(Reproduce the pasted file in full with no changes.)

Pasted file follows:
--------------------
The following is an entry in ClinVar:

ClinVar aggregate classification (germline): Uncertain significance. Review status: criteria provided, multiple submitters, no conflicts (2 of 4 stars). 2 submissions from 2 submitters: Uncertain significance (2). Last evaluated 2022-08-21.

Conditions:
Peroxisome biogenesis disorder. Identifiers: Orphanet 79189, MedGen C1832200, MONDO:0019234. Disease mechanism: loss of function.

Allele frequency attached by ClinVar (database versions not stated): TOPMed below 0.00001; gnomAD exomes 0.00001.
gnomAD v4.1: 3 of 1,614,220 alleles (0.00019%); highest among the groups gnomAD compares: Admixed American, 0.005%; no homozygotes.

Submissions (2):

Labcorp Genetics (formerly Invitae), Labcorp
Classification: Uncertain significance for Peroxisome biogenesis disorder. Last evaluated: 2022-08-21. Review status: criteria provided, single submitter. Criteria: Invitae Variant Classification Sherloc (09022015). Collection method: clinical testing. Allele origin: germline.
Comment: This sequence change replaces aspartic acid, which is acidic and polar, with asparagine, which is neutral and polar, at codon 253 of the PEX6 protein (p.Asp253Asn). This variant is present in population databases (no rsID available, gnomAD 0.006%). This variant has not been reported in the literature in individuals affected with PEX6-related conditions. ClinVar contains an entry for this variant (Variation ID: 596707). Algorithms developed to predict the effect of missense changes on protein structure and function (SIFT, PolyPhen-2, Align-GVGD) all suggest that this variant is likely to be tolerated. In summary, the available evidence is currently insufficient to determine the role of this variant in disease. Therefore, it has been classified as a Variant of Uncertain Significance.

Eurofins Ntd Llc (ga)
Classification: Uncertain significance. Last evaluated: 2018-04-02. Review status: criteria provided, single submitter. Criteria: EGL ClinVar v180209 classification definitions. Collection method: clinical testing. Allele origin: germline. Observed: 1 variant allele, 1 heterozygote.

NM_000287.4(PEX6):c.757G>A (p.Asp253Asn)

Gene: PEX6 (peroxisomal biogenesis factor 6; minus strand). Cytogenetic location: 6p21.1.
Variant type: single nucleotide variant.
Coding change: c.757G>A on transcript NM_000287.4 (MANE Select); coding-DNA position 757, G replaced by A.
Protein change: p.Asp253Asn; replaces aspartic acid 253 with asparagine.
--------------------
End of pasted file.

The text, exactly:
The following is an entry in ClinVar:

ClinVar aggregate classification (germline): Uncertain significance. Review status: criteria provided, multiple submitters, no conflicts (2 of 4 stars). 2 submissions from 2 submitters: Uncertain significance (2). Last evaluated 2022-08-21.

Conditions:
Peroxisome biogenesis disorder. Identifiers: Orphanet 79189, MedGen C1832200, MONDO:0019234. Disease mechanism: loss of function.

Allele frequency attached by ClinVar (database versions not stated): TOPMed below 0.00001; gnomAD exomes 0.00001.
gnomAD v4.1: 3 of 1,614,220 alleles (0.00019%); highest among the groups gnomAD compares: Admixed American, 0.005%; no homozygotes.

Submissions (2):

Labcorp Genetics (formerly Invitae), Labcorp
Classification: Uncertain significance for Peroxisome biogenesis disorder. Last evaluated: 2022-08-21. Review status: criteria provided, single submitter. Criteria: Invitae Variant Classification Sherloc (09022015). Collection method: clinical testing. Allele origin: germline.
Comment: This sequence change replaces aspartic acid, which is acidic and polar, with asparagine, which is neutral and polar, at codon 253 of the PEX6 protein (p.Asp253Asn). This variant is present in population databases (no rsID available, gnomAD 0.006%). This variant has not been reported in the literature in individuals affected with PEX6-related conditions. ClinVar contains an entry for this variant (Variation ID: 596707). Algorithms developed to predict the effect of missense changes on protein structure and function (SIFT, PolyPhen-2, Align-GVGD) all suggest that this variant is likely to be tolerated. In summary, the available evidence is currently insufficient to determine the role of this variant in disease. Therefore, it has been classified as a Variant of Uncertain Significance.

Eurofins Ntd Llc (ga)
Classification: Uncertain significance. Last evaluated: 2018-04-02. Review status: criteria provided, single submitter. Criteria: EGL ClinVar v180209 classification definitions. Collection method: clinical testing. Allele origin: germline. Observed: 1 variant allele, 1 heterozygote.

NM_000287.4(PEX6):c.757G>A (p.Asp253Asn)

Gene: PEX6 (peroxisomal biogenesis factor 6; minus strand). Cytogenetic location: 6p21.1.
Variant type: single nucleotide variant.
Coding change: c.757G>A on transcript NM_000287.4 (MANE Select); coding-DNA position 757, G replaced by A.
Protein change: p.Asp253Asn; replaces aspartic acid 253 with asparagine.